WSW: Dunn "Disappointed" in Students Involved in Disturbance
Western Michigan University President John Dunn says the university is closely watching developments related to a large disturbance near campus.
Dunn was interviewed by WMUK's Gordon Evans, Kalamazoo Gazette reporter Yvonne Zipp and Battle Creek Enquirer reporter Justin Hinkley for WestSouthwest. The Kalamazoo Department of Public Safety had to use tear gas to break up the large gathering. Dunn says he thinks police handled the situation well. He is disappointed with the way some of the students acted. "We like to remind everyone 'it's a great day to be a Bronco', and there's some days, it's a little less great to be a Bronco." Dunn says students may face discipline from the university, even if they are not convicted of a crime. He says in the future, the university should do a better job of monitoring social media to anticipate big crowds and possible trouble.
During the interview, other topics were discussed.
The Kalamazoo Promise has been getting a wave of national attention lately, including an article in Politico. When asked about Western's role, Dunn says education is the pathway to viability. He says when a students comes to the university because of the scholarship program, "it's the Kalamazoo Promise delivered." When a student graduates from Western, Dunn says "it's the Kalamazoo Promise fulfilled." He says it's interesting to see other communities developing their own versions of the promise.
Dunn says there are no definitive plans to develop land in the downtown area. The university has been looking to buy land near other property that's already been donated to the school. Dunn says the goal is to look at options that can the down area "as attractive as possible."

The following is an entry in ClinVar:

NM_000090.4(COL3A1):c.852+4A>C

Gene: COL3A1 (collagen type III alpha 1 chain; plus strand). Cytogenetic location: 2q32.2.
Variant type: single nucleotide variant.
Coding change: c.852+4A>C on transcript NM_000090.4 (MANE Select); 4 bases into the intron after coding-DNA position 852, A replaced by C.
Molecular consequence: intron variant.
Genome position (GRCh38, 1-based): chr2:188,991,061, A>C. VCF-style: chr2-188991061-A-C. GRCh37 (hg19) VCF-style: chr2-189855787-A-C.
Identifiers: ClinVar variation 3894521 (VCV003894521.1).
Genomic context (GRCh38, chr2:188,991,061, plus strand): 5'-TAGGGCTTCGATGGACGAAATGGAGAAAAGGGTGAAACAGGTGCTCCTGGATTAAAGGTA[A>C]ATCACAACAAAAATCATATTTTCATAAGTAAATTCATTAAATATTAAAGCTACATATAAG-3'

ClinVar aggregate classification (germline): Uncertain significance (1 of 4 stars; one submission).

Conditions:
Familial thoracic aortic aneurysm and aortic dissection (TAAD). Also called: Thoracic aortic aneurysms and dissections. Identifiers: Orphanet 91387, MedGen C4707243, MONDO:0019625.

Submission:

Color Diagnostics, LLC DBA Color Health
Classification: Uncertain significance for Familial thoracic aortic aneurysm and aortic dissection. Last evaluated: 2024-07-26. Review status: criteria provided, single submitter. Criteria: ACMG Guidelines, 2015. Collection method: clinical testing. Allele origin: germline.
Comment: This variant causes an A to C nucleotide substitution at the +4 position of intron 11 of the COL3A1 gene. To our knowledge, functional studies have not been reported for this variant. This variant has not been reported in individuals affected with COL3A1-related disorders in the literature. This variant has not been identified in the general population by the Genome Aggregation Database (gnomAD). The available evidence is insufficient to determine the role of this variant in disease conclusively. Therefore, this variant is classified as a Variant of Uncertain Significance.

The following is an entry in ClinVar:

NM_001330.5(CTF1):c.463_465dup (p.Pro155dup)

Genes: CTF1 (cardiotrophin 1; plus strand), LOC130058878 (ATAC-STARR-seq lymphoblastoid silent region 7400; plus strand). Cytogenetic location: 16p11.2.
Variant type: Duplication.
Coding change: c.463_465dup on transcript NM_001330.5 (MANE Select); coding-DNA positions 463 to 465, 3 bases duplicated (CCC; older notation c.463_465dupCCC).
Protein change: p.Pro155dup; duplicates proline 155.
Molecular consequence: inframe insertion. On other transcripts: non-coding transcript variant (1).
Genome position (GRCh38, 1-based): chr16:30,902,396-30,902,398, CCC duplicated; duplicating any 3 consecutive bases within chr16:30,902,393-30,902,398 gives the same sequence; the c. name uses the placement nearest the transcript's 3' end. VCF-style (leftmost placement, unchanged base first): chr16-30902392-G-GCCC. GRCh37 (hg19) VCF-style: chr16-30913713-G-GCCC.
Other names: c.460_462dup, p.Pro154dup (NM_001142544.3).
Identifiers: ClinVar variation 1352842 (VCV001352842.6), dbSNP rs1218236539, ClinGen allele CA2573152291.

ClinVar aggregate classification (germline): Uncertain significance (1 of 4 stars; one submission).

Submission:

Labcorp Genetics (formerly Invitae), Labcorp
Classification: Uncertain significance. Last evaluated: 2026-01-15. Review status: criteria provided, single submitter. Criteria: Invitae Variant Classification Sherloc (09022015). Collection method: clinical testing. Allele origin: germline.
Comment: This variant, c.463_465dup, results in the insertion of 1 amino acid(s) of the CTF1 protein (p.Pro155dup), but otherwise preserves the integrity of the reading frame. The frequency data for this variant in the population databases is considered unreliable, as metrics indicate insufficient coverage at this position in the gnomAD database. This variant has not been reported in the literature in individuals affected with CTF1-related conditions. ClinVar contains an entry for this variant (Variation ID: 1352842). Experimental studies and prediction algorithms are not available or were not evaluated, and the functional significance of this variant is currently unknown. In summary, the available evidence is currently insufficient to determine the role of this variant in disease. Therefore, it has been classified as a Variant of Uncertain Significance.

A ruling by the National Labor Relations Board is allowing football players at Northwestern University to move ahead on a possible players' union. Dunn says he's troubled by the idea of college players unionizing, but he's also concerned about the money being spent by universities on coaches' salaries and other expenses. Dunn says if schools are going to enter an arms race to outspend each other, then it should be asked "what's in it for the student-athletes?" Dunn says the Mid-American Conference is still a model of schools with equal resources that treats its athletes well.
College Affordability and the Value of Education
Battle Creek Enquirer reporter Justin Hinkley asked Dunn about some ideas to make college more affordable. Dunn says the problem is that states have abdicated their responsibility to fund higher education. He says Western is getting the same amount from the state now that it did in 1996. Dunn says that amounts to a tax on a small group of people in the state. He says not only has direct aid been cut, but money for scholarships has also been reduced. Dunn says even with high student debt and costs, a college degree is still valuable. He says lifetime earning potential is far greater with more education.
Medical School and Thomas M. Cooley Law School
Dunn says the downtown campus of the Homer Stryker MD School of Medicine is on track to open this fall. He says many new developments make it an "opportune time" to launch a medical school. Dunn says there will be less emphasis on mass lectures and more on things like case studies. He says the university is doing its due diligence on the law school, and the process is moving forward.